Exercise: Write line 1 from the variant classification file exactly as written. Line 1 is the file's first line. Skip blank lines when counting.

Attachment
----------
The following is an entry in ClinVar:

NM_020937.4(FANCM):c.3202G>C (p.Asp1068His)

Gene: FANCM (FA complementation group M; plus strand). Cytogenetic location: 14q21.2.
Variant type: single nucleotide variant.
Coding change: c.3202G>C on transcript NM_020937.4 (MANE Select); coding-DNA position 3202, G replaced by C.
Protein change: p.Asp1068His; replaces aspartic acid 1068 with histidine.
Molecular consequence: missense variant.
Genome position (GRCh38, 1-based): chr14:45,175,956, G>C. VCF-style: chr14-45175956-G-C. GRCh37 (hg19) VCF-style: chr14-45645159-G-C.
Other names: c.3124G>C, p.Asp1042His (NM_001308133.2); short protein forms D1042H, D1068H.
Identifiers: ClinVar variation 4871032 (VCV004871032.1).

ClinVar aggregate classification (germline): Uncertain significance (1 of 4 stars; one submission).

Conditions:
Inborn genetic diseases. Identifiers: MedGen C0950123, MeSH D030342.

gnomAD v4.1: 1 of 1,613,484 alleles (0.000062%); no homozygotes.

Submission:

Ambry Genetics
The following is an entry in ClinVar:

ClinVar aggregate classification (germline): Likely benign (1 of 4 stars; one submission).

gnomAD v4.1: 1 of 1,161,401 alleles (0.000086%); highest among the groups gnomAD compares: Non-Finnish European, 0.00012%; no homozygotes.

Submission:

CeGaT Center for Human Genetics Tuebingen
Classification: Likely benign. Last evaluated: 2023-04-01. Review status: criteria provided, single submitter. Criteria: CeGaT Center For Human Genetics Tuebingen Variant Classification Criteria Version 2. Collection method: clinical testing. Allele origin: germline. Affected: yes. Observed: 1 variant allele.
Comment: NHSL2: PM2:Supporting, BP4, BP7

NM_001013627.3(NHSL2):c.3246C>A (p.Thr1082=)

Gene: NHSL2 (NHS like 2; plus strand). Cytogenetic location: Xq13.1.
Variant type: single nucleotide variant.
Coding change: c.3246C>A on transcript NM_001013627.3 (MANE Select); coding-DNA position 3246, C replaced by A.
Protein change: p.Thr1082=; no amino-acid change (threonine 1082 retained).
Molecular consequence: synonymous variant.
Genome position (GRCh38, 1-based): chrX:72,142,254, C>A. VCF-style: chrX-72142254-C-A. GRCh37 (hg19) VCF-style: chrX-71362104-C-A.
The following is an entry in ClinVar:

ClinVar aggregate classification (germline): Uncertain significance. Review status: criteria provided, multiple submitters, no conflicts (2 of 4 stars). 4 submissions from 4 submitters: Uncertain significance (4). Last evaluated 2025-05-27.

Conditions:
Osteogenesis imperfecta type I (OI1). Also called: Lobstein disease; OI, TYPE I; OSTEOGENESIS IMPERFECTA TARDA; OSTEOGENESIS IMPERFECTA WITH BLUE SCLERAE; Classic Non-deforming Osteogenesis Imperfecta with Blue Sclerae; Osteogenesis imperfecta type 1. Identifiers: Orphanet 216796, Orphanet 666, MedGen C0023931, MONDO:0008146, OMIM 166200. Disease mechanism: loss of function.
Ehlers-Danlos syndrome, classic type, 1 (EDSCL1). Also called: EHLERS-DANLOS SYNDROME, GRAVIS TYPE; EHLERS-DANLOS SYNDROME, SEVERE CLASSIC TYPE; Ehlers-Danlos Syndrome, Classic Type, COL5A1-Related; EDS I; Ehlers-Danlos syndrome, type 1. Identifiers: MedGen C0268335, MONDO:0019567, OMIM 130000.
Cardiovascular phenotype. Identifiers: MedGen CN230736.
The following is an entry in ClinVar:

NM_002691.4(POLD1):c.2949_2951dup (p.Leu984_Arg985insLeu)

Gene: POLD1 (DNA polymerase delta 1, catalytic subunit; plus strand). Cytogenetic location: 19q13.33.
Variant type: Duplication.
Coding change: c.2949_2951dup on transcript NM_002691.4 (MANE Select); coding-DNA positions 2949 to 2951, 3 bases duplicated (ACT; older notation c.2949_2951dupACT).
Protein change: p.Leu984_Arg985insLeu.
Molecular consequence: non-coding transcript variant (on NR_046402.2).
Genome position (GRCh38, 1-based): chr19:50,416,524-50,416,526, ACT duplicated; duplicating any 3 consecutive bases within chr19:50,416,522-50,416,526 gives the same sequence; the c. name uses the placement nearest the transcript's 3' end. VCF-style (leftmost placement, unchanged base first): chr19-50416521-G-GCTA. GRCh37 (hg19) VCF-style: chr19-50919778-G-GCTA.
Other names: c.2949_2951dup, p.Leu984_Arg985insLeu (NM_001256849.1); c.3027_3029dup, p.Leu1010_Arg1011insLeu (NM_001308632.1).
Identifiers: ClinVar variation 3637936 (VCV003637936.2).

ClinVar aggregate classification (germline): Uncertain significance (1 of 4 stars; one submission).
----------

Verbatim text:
The following is an entry in ClinVar: